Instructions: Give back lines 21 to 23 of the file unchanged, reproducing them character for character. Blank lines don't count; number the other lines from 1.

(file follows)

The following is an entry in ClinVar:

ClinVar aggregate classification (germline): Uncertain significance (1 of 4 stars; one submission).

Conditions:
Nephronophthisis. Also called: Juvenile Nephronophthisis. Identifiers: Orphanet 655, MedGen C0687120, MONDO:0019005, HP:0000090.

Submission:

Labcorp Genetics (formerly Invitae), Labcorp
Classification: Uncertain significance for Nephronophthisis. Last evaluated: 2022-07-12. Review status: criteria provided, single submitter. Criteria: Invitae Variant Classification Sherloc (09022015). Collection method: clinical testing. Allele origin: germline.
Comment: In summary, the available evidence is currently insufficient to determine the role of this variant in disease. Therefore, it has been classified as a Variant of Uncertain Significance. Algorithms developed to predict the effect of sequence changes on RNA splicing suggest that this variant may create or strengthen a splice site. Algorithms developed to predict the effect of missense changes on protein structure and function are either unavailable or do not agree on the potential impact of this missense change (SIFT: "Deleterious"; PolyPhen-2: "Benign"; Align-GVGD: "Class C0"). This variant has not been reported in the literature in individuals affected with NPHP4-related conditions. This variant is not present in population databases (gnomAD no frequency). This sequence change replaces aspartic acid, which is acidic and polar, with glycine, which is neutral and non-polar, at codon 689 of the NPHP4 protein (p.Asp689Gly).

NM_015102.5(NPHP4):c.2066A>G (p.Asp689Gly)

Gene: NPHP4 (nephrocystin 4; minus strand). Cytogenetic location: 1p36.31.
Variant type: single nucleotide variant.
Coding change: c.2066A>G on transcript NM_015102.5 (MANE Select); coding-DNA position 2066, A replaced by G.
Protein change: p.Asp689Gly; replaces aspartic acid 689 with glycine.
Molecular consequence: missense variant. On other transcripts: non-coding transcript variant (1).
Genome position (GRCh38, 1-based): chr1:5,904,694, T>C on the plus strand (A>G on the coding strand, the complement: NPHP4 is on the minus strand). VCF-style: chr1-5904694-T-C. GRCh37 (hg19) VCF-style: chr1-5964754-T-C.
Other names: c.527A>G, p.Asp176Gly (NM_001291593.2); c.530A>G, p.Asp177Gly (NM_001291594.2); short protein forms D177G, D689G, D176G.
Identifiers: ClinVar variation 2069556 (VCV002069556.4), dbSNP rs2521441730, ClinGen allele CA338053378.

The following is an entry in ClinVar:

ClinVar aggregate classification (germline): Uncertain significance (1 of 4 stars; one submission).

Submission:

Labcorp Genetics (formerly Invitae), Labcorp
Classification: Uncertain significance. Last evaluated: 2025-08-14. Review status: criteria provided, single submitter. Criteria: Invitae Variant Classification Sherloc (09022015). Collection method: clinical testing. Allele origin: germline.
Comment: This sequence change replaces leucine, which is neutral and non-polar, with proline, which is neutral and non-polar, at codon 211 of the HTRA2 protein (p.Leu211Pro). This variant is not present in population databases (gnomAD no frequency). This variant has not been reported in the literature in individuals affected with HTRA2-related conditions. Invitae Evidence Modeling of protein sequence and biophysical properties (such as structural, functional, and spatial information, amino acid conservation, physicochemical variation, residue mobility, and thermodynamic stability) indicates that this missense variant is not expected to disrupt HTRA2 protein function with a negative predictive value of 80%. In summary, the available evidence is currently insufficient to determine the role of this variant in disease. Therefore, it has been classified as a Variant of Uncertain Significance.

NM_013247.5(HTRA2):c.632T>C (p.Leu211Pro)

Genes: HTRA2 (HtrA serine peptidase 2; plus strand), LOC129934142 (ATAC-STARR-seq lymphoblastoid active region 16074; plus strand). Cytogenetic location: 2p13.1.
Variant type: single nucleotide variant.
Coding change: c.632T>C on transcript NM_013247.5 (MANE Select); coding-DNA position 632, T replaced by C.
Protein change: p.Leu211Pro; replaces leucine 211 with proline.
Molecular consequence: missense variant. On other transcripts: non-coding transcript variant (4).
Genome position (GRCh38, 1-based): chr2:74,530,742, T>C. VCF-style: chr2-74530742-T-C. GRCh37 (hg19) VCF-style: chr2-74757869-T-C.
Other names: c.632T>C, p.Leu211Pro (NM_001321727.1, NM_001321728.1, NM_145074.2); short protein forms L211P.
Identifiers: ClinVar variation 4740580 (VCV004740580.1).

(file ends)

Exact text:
Labcorp Genetics (formerly Invitae), Labcorp
Classification: Uncertain significance. Last evaluated: 2025-08-14. Review status: criteria provided, single submitter. Criteria: Invitae Variant Classification Sherloc (09022015). Collection method: clinical testing. Allele origin: germline.
Comment: This sequence change replaces leucine, which is neutral and non-polar, with proline, which is neutral and non-polar, at codon 211 of the HTRA2 protein (p.Leu211Pro). This variant is not present in population databases (gnomAD no frequency). This variant has not been reported in the literature in individuals affected with HTRA2-related conditions. Invitae Evidence Modeling of protein sequence and biophysical properties (such as structural, functional, and spatial information, amino acid conservation, physicochemical variation, residue mobility, and thermodynamic stability) indicates that this missense variant is not expected to disrupt HTRA2 protein function with a negative predictive value of 80%. In summary, the available evidence is currently insufficient to determine the role of this variant in disease. Therefore, it has been classified as a Variant of Uncertain Significance.